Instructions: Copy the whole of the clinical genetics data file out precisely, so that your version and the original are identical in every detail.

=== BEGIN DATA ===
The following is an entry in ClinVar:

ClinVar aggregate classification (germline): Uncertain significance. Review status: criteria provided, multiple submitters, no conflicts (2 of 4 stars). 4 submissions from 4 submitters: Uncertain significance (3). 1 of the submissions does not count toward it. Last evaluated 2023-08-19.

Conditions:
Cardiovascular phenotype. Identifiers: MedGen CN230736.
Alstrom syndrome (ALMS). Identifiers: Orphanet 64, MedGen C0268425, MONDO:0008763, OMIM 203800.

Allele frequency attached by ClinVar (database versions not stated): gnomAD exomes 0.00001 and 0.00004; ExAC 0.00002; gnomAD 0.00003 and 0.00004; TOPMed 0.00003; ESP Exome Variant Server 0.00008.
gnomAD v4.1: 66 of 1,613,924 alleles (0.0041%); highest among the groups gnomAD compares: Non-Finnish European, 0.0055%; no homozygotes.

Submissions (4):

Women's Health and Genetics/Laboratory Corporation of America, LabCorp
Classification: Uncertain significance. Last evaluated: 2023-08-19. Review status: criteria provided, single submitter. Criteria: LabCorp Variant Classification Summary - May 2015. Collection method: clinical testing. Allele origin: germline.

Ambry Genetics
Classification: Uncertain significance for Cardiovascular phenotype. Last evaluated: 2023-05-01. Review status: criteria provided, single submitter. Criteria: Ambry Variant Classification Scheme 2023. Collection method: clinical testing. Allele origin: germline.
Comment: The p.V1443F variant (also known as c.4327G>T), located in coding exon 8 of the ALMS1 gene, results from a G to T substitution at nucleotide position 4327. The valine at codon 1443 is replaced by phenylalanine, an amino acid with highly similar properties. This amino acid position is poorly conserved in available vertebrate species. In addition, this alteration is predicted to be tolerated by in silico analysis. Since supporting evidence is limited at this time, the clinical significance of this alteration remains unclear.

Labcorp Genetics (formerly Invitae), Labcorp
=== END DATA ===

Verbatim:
The following is an entry in ClinVar:

ClinVar aggregate classification (germline): Uncertain significance. Review status: criteria provided, multiple submitters, no conflicts (2 of 4 stars). 4 submissions from 4 submitters: Uncertain significance (3). 1 of the submissions does not count toward it. Last evaluated 2023-08-19.

Conditions:
Cardiovascular phenotype. Identifiers: MedGen CN230736.
Alstrom syndrome (ALMS). Identifiers: Orphanet 64, MedGen C0268425, MONDO:0008763, OMIM 203800.

Allele frequency attached by ClinVar (database versions not stated): gnomAD exomes 0.00001 and 0.00004; ExAC 0.00002; gnomAD 0.00003 and 0.00004; TOPMed 0.00003; ESP Exome Variant Server 0.00008.
gnomAD v4.1: 66 of 1,613,924 alleles (0.0041%); highest among the groups gnomAD compares: Non-Finnish European, 0.0055%; no homozygotes.

Submissions (4):

Women's Health and Genetics/Laboratory Corporation of America, LabCorp
Classification: Uncertain significance. Last evaluated: 2023-08-19. Review status: criteria provided, single submitter. Criteria: LabCorp Variant Classification Summary - May 2015. Collection method: clinical testing. Allele origin: germline.

Ambry Genetics
Classification: Uncertain significance for Cardiovascular phenotype. Last evaluated: 2023-05-01. Review status: criteria provided, single submitter. Criteria: Ambry Variant Classification Scheme 2023. Collection method: clinical testing. Allele origin: germline.
Comment: The p.V1443F variant (also known as c.4327G>T), located in coding exon 8 of the ALMS1 gene, results from a G to T substitution at nucleotide position 4327. The valine at codon 1443 is replaced by phenylalanine, an amino acid with highly similar properties. This amino acid position is poorly conserved in available vertebrate species. In addition, this alteration is predicted to be tolerated by in silico analysis. Since supporting evidence is limited at this time, the clinical significance of this alteration remains unclear.

Labcorp Genetics (formerly Invitae), Labcorp